I want to know what the best way is to count the number of executed commands for a given MIPS program. Let's say we're given a simple for loop that counts from $0$ to $100$. For this I would write the following MIPS code:

li $s1, 0 					
li $t0, 100                    

    addi $s1, $s1, 1            
    beq $s1, $t0, exit      
    j for_loop              


Since I have $2$ li's before the loop, that would be $+2$ commands and then within the for_loop, the 99 loops pass for addi, beq and j which makes it $99⋅3$ and then $2$ for addi and beq. That makes it a total of $301$ executed commands. Is my answer correct? If not then what is the correct procedure to count the number of executed commands and if in the future I come across a more complex example, then how should I deal with it?

  • $\begingroup$ We discourage "please check whether my answer is correct" questions, as only "yes/no" answers are possible, which won't help you or future visitors. See here and here. It's usually better to ask about a specific conceptual issue you're uncertain about. As a rule of thumb, a good conceptual question should be useful even to someone who isn't looking at the problem you happen to be working on. If you just need someone to check your work, you might seek out a friend, classmate, or teacher. $\endgroup$ – D.W. Jan 8 at 23:04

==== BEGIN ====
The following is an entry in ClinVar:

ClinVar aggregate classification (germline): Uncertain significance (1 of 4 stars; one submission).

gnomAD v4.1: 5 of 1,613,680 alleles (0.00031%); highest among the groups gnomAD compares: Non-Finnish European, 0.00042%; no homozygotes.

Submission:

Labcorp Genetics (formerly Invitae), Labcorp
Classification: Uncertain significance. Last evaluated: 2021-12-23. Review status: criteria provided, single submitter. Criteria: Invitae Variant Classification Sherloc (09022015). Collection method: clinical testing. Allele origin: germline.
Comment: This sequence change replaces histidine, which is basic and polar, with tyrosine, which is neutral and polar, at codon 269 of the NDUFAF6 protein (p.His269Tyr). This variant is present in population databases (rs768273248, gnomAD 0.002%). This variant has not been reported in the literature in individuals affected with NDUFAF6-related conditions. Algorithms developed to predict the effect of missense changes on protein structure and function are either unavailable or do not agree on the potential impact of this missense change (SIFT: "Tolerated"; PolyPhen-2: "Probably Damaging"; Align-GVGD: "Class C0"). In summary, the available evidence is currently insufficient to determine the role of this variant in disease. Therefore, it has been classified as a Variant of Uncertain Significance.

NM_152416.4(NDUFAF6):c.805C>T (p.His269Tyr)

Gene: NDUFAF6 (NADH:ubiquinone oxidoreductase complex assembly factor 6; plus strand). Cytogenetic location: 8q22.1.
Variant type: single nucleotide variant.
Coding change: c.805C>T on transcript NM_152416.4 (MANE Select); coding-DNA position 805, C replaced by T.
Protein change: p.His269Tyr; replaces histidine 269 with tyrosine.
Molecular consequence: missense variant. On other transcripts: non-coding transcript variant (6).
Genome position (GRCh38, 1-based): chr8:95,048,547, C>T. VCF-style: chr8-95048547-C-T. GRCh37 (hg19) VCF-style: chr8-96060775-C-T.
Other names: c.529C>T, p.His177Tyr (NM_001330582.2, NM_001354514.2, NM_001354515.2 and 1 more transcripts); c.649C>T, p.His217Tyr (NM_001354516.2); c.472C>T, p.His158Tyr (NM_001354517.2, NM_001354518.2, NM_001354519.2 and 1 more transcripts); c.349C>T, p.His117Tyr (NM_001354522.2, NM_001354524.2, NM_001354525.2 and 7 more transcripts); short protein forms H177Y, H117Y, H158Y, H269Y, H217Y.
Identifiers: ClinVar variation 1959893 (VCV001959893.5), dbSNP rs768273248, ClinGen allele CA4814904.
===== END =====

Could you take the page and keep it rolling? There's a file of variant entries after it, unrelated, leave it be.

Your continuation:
There are two ways: You use a simulator and count the actual number of instructions (or do it manually), which of course only works for fixed input like your case here. Or you use mathematics to calculate the number of instructions, just as you did.

In general, mathematical analysis ranges from easy to hard to impossible for humans, so there is no general method.

Sometimes you’re lucky to get a result like “about 2.25 n^2”, or “$\Theta (n^2)$ or similar. How do you deal with it? You do your best.

  • $\begingroup$ That makes sense but I also want to know how to do it manually. Therefore is my answer of $301$ correct? $\endgroup$ – xxxtentacion Jan 6 at 15:03

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